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Portrait of Reine Wallenberg. Photo: Kennet Ruona

Reine Wallenberg

Professor, Coordinator Materials Science

Portrait of Reine Wallenberg. Photo: Kennet Ruona

Electron Tomography Reveals the Droplet Covered Surface Structure of Nanowires Grown by Aerotaxy


  • Axel R. Persson
  • Wondwosen Metaferia
  • Sudhakar Sivakumar
  • Lars Samuelson
  • Martin H. Magnusson
  • Reine Wallenberg

Summary, in English

For the purpose of functionalizing III-V semiconductor nanowires using n-doping, Sn-doped GaAs zincblende nanowires are produced, using the growth method of Aerotaxy. The growth conditions used are such that Ga droplets, formed on the nanowire surface, increase in number and concentrations when the Sn-precursor concentration is increased. Droplet-covered wires grown with varying Sn concentrations are analyzed by transmission electron microscopy and electron tomography, which together establish the positioning of the droplets to be preferentially on {−111}B facets. These facets have the same polarity as the main wire growth direction, [−1−1−1]B. This means that the generated Ga particles can form nucleation sites for possible nanowire branch growth. The concept of azimuthal mapping is introduced as a useful tool for nanowire surface visualization and evaluation. It is demonstrated here that electron tomography is useful in revealing both the surface and internal morphologies of the nanowires, opening up for applications in the analysis of more structurally complicated systems like radially asymmetrical nanowires. The analysis also gives a further understanding of the limits of the dopants which can be used for Aerotaxy nanowires.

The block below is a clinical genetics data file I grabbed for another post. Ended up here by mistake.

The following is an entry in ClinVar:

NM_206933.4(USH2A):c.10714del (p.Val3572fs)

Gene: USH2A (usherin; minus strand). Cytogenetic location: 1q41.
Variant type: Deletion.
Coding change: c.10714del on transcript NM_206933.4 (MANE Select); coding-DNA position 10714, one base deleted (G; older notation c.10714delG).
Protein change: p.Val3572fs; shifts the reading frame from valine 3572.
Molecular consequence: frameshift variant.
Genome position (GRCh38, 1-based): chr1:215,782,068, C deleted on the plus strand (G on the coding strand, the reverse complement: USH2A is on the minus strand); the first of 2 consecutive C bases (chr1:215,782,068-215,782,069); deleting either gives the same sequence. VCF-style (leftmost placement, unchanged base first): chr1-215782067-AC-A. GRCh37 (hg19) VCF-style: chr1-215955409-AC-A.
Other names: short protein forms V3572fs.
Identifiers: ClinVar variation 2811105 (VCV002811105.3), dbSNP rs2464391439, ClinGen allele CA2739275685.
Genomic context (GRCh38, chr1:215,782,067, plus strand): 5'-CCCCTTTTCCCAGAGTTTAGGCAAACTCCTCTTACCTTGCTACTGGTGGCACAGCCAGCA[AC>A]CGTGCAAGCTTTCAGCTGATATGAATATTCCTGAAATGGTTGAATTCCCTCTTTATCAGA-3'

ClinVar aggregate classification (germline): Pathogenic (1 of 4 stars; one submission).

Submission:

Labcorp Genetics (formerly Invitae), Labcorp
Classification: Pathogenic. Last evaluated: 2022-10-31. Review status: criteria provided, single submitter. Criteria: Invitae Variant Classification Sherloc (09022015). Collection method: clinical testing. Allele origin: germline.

• NanoLund
  • Centre for Analysis and Synthesis
  • Solid State Physics

Publishing year










Document type

Journal article


John Wiley and Sons


  • Physical Sciences


  • Aerotaxy
  • electron tomography
  • high-resolution electron microscopy
  • nanostructures
  • nanowires




  • ISSN: 1613-6810